South East Asian leaders suggest the USA is 'ceding leadership' on trade and investment

The USA is "ceding too much leadership" on trade and investment "to China, Japan, Korea, and India" several South East Asian leaders commented to a delegation of commissioners advising the Washington DC-based Center for Strategic and International Studies on relations with ASEAN who visited the region in July.

According to Murray Hiebert, Deputy Director and Senior Fellow of the Southeast Asia Programme at the Center, "the ASEAN leaders said the United States needs to step up its commercial engagement with the region to prevent ‘a line down the middle of the Pacific’ that could undercut a narrative of vigorous US engagement and hobble the long-term economic role of US corporations."

Mr Hiebert writes that it is therefore "critical for Congress" to pass the three free trade agreements - with South Korea, Columbia and Panama - in September "to signal that the United States intends to remain fully engaged globally on trade and investment ahead of four critical summits in which the president will participate in November. Without those FTA deals in hand, the US commitment to trade will be severely questioned when Obama attends the G-20 summit in Cannes, hosts Asia Pacific Economic Cooperation (APEC) leaders in Hawaii, and participates in his first EAS and third ASEAN leaders’ summit in Bali."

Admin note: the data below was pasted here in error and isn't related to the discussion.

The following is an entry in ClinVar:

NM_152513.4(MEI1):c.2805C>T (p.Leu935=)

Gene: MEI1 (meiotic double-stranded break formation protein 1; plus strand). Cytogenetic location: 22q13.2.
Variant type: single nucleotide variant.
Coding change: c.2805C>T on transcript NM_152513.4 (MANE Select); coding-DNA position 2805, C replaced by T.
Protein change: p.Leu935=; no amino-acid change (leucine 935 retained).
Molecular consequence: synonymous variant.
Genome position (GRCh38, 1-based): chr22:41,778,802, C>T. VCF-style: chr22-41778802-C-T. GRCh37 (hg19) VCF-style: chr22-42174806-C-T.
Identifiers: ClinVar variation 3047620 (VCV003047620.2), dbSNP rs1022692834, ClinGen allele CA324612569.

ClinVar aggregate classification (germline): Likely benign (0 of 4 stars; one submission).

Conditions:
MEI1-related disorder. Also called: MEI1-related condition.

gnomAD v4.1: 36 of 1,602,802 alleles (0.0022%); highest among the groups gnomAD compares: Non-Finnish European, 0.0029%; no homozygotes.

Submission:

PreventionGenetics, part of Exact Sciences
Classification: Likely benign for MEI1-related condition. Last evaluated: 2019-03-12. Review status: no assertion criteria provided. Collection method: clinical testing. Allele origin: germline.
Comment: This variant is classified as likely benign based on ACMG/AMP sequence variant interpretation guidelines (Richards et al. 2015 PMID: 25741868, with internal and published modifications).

A continued congressional stalemate over the trade agreements will also hamper serious progress on the "cutting-edge Trans-Pacific Partnership (TPP) agreement on trade liberalization, which includes four ASEAN countries (Brunei, Malaysia, Singapore, Vietnam), the United States, and four other partners and will allow other Asian countries to join over time.

"Officials of the countries involved in the agreement say the lack of progress on the existing agreements in Washington undercuts the market-opening offers US negotiators bring to the table out of concern that these could alienate a constituency in Congress needed to ensure support of three FTAs under consideration."

In 2010, ASEAN ranked as the USA’s fifth-largest trading partner with two-way trade reaching $178 billion, up 132% over the previous decade. With less than half of China’s population, ASEAN managed to attract almost the same volume of US exports and US foreign direct investment stock in ASEAN reached $153.3 billion in 2008 - $74.1 billion more than to Japan and $107.6 billion more than to China.